I had to renew my French Passport.
Insert anything else after renew and it’s not such an ordeal. “my membership” “my marriage vows” “my liver” “committment to my work”. In this case it really felt more like “I have to renew my desire to actually want to be French enough to go through this crap.”
I’ve been trying to gather the documents I need for this for months now. I called a few times to get the details of what it is I needed and the lady with the raspy voice (I could smell the cigarette from the receiver) said:
-An original birth certificate of mine
-my old passport
-a copy of my mother’s birth certificate
-a copy of my mother’s “family booklet” including where it mentions she was born in France of French parents, where she married my father and the event of my birth
-326.10 NIS in cash and exact change
-six photos (“Absolutely no head covering allowed scarves or hats, after this 9/11 business and also, on a white background, please.”
Mom initially fed-exed this stuff to me for an arm and a leg from Congo but it never got here. So two weeks later I was talking to the guy in Jerusalem who denied the Israeli Post Office’s responsibility for tracking packages from Congo. He said that responsibility lay with the French post office. I should have known.
So she gathered her end of the papers and sent them to me with friends who were visiting. I went to get photos taken, with digital, it’s great because you can see your face and change fate, as opposed to living with a crappy photo for six to ten years. I tired a bunch of different stuff before settling for a half-smile, Mona Lisa like, which was infinitely more flattering than a teeth-bearing grin. I was quite happy with the result, actually. First time in my life, with ID photos.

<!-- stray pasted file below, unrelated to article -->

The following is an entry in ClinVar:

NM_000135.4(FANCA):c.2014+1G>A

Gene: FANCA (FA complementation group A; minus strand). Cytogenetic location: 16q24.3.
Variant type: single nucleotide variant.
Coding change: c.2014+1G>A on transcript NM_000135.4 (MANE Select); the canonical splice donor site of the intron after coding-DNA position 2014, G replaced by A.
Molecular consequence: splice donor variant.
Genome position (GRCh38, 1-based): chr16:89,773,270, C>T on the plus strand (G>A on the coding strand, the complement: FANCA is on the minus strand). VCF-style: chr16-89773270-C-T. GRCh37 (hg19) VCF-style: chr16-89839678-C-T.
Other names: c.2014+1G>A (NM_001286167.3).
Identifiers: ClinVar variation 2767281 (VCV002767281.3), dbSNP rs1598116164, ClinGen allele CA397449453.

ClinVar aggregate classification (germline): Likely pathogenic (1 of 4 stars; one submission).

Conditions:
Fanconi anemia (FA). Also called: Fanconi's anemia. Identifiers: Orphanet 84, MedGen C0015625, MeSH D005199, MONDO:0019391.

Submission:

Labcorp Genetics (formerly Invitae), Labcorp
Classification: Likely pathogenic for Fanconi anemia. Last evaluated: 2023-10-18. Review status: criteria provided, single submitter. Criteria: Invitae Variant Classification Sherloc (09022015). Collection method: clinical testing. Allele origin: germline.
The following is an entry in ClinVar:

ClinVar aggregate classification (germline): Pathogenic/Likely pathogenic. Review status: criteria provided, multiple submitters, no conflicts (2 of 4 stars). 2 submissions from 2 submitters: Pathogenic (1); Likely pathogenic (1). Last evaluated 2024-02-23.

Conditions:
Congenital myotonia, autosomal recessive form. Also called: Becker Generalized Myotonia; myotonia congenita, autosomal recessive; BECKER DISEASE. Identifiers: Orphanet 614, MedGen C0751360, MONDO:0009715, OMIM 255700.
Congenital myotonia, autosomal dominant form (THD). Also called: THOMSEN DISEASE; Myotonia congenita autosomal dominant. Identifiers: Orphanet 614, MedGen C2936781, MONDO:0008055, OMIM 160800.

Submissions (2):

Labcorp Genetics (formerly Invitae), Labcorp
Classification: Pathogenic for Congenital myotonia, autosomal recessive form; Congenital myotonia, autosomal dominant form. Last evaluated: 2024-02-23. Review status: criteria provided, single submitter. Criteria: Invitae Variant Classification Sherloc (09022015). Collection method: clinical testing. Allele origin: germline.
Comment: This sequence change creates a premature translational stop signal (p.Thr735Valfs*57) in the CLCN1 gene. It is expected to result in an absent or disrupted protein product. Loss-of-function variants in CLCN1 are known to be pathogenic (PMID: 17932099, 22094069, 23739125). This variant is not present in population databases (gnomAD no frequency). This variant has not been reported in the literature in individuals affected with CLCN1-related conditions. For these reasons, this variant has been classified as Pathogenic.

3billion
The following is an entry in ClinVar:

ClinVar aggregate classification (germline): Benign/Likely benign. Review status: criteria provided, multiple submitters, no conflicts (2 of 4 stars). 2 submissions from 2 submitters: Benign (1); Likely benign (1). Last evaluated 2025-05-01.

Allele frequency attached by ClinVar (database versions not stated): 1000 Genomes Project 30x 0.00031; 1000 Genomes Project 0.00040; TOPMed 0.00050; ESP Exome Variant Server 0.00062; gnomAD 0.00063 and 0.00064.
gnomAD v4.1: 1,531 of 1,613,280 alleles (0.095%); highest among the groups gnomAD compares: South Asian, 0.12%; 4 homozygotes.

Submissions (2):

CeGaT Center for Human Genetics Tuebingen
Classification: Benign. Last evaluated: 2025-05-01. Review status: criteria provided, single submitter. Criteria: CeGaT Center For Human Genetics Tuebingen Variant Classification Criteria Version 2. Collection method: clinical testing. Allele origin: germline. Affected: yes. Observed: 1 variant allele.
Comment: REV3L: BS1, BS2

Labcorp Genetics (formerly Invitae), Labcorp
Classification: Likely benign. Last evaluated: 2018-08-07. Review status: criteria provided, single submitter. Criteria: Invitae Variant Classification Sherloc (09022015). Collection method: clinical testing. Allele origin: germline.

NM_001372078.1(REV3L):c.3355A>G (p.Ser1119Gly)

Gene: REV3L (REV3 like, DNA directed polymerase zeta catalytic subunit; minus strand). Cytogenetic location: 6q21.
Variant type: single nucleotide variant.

So I went to the Consulate at 8 am this morning and was in the passport-renewal-guy’s office thirty seconds later. He looked at everything and then said: where’s your long-term visa for Israel? I ran up 257 steps back to my home, got the info, and came back down. I’m sitting in front of him again, hopeful. And he says, sorry. This is the wrong kind of visa, you’ll have to wait for the Vice Consul.
Half an hour passes. Vice Consul arrives with gym bag, shakes the hand of every person in the Consulate, and takes me up to his office where I sit in a very large black leather chair facing him accross a huge black glass-covered desk. He is sitting in an even bigger black leather chair. He tells me that I need an official letter stating how long I’ve been here, why I have the wrong visa. Etc.
After three phone calls (to clarify what they might need, what they want, and then what that means) to an angelic person who faxes that statement to the Consulate, the passport-renewal-guy is now entering all the data in the computer, one finger at a time. He said a few things about some of my certificates being out of date, but he would be nice and accept them, then asked why some of them which didn’t need to be notarized were notarized, stating the guy who notarized them was a real idiot…At this point I complained about paperwork, and he offered me the gem that I decided to title this post with.
Finally he gets me to stamp my left index finger on one of the forms, sign in three different places and tells me they’ll call me in two and a half months.
I am two centimeters shorter in my passport than I am in real life. And to get shorter on paper took two and a half hours of my morning and three months of getting the papers here, but only in two and a half months will I be able to prove my shortness to the French authorities.
In moments like this, particularly last year when I had to pay cash for a return ticket out of Israel before they would let me enter it, or when I think of people who are stuck in airports for ten years how international travel and personal documentation are going to change in the next decades. What will all this look like in fifty years?
I think it will be pretty much the same.